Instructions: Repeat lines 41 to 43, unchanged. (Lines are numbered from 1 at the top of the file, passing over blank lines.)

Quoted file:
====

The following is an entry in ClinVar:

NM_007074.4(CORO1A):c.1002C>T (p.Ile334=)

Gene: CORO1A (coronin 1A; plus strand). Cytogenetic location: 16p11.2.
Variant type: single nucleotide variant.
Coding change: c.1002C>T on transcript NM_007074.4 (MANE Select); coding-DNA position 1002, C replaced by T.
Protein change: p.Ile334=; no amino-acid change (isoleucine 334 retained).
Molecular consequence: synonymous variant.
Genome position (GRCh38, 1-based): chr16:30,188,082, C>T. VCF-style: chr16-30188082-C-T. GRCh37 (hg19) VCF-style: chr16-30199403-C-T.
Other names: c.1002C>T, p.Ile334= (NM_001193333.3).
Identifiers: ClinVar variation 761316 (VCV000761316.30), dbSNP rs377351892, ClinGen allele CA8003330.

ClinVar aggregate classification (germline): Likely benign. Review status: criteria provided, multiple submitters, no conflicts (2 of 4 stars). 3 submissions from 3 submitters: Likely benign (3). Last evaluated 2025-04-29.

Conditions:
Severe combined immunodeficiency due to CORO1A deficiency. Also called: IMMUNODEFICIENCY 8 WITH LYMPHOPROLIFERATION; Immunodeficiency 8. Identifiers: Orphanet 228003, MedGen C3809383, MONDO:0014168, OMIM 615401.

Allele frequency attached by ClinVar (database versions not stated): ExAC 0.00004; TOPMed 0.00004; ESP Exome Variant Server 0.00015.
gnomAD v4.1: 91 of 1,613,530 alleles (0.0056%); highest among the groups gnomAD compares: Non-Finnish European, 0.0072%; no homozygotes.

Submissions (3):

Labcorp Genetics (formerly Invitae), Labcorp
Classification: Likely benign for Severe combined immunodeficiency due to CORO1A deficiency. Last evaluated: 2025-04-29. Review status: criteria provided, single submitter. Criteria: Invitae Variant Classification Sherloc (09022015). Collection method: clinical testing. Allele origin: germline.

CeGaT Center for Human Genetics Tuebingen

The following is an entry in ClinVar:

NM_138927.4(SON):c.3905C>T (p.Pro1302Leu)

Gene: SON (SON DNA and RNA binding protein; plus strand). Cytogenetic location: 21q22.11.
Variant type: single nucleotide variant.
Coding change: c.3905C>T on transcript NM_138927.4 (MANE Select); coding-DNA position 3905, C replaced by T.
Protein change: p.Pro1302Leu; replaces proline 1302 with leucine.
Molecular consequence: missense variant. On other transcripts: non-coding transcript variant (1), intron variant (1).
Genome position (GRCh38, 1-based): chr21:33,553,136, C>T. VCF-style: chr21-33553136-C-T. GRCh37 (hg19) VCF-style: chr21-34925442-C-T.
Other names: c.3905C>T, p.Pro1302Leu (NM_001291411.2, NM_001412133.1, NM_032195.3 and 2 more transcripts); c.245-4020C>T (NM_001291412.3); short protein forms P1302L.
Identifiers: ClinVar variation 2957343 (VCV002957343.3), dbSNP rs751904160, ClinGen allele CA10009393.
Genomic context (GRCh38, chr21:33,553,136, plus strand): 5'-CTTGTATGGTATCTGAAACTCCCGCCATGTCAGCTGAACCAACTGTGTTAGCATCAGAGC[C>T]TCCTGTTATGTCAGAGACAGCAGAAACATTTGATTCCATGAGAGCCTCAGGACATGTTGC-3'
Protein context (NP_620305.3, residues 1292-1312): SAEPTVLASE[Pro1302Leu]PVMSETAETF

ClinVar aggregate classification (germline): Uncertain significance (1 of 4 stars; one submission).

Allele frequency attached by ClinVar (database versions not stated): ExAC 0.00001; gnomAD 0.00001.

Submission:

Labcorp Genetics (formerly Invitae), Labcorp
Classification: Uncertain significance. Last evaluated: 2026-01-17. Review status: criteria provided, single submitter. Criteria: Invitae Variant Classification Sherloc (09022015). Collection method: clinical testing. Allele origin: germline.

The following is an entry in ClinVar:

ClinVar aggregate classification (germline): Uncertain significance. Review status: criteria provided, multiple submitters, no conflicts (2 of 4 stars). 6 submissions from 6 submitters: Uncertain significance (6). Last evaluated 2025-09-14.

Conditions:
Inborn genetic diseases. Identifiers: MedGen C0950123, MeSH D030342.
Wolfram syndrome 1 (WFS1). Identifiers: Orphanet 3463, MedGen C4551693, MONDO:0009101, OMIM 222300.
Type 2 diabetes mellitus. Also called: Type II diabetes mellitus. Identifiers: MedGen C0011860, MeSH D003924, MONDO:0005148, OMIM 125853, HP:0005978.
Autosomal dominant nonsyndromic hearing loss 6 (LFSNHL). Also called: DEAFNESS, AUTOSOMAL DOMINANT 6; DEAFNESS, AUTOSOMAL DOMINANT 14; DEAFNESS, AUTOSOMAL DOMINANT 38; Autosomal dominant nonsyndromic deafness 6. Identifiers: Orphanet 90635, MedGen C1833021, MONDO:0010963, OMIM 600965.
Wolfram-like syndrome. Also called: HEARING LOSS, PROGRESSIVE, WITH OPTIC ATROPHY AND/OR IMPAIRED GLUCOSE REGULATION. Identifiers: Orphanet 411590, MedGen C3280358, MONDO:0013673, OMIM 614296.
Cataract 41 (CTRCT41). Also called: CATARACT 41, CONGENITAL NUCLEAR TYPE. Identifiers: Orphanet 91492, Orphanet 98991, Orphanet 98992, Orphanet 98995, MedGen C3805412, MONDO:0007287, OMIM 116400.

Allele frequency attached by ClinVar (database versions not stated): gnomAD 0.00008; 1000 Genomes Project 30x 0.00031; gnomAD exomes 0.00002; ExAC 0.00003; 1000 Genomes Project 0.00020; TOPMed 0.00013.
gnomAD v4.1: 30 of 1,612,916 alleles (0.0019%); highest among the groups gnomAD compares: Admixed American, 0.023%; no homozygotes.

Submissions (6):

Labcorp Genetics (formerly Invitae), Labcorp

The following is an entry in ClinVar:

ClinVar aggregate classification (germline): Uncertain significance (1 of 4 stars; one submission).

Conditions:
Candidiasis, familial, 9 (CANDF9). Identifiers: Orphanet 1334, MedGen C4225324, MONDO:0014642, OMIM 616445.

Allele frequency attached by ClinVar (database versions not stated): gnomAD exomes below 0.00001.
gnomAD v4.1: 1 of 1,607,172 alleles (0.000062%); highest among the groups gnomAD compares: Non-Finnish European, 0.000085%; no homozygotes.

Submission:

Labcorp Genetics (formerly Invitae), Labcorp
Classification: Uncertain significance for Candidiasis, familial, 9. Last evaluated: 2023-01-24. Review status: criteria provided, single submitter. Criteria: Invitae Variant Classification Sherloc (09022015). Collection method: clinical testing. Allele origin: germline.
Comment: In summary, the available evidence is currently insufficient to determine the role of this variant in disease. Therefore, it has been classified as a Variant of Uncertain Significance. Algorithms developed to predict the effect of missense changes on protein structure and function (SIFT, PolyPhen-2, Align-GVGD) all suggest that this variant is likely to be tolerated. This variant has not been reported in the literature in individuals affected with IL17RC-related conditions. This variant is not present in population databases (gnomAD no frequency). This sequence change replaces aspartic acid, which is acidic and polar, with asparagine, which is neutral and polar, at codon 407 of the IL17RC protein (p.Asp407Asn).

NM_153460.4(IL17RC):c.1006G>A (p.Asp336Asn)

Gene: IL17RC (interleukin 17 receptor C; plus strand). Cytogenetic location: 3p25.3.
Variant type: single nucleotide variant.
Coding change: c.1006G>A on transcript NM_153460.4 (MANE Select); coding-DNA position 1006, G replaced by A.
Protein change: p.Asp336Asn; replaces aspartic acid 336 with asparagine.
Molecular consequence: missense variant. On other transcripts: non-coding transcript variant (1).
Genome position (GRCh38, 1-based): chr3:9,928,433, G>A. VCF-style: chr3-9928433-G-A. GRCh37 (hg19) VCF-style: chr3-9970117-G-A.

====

Wolfram syndrome 1 (WFS1). Identifiers: Orphanet 3463, MedGen C4551693, MONDO:0009101, OMIM 222300.
Type 2 diabetes mellitus. Also called: Type II diabetes mellitus. Identifiers: MedGen C0011860, MeSH D003924, MONDO:0005148, OMIM 125853, HP:0005978.
Autosomal dominant nonsyndromic hearing loss 6 (LFSNHL). Also called: DEAFNESS, AUTOSOMAL DOMINANT 6; DEAFNESS, AUTOSOMAL DOMINANT 14; DEAFNESS, AUTOSOMAL DOMINANT 38; Autosomal dominant nonsyndromic deafness 6. Identifiers: Orphanet 90635, MedGen C1833021, MONDO:0010963, OMIM 600965.